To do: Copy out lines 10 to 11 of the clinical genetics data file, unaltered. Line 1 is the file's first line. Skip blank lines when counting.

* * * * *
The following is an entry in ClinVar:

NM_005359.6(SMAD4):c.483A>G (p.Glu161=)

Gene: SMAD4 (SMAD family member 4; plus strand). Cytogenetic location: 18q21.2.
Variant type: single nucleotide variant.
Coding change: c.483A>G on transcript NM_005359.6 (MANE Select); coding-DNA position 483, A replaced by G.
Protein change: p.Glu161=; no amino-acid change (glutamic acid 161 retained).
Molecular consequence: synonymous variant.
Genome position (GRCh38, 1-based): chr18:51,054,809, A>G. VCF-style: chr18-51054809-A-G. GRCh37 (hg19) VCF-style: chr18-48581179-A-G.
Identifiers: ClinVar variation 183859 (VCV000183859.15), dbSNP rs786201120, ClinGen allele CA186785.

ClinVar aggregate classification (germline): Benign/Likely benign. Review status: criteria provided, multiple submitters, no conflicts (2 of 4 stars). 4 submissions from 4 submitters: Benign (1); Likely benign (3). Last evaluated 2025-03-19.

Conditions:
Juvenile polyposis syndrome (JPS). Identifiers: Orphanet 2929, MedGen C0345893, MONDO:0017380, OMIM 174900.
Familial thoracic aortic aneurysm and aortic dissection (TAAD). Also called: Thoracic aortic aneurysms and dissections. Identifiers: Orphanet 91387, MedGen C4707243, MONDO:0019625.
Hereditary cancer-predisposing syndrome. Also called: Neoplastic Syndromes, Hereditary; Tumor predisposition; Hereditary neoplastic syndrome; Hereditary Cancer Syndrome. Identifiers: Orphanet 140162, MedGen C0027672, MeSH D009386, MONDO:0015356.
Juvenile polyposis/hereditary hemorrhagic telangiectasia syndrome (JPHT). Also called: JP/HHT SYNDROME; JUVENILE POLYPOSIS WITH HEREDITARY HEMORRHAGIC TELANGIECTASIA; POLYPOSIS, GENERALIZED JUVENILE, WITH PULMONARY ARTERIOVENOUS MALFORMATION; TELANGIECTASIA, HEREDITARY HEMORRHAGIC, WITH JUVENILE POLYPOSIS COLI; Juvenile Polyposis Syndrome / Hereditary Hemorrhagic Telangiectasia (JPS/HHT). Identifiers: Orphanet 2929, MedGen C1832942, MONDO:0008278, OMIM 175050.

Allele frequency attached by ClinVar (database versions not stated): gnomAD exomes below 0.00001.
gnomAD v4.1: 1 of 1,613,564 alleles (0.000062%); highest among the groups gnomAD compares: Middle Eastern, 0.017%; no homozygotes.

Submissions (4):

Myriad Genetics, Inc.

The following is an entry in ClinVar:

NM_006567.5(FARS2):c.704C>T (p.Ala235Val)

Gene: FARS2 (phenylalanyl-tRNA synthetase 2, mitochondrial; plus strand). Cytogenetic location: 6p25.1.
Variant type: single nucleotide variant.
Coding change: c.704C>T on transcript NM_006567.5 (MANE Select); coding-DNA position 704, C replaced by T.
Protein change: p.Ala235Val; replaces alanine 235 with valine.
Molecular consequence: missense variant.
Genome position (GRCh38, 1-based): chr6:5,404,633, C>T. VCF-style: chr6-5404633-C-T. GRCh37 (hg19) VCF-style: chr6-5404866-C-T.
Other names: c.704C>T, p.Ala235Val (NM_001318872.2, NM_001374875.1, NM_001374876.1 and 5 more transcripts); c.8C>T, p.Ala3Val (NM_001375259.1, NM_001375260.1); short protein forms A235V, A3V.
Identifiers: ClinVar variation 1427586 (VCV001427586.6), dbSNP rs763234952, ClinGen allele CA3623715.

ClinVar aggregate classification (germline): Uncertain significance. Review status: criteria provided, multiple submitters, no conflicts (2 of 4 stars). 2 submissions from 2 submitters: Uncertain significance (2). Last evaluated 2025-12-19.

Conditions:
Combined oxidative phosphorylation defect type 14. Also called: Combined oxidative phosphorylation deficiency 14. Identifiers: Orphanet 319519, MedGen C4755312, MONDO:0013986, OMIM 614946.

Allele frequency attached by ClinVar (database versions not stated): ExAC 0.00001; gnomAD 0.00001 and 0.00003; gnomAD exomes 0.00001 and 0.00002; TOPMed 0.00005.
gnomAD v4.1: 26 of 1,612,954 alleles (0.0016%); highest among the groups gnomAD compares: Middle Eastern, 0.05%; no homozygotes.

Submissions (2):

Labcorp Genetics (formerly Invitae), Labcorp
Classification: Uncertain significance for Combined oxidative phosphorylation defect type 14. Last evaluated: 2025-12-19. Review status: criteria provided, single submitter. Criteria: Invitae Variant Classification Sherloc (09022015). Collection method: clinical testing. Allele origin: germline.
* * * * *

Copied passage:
ClinVar aggregate classification (germline): Benign/Likely benign. Review status: criteria provided, multiple submitters, no conflicts (2 of 4 stars). 4 submissions from 4 submitters: Benign (1); Likely benign (3). Last evaluated 2025-03-19.

Conditions: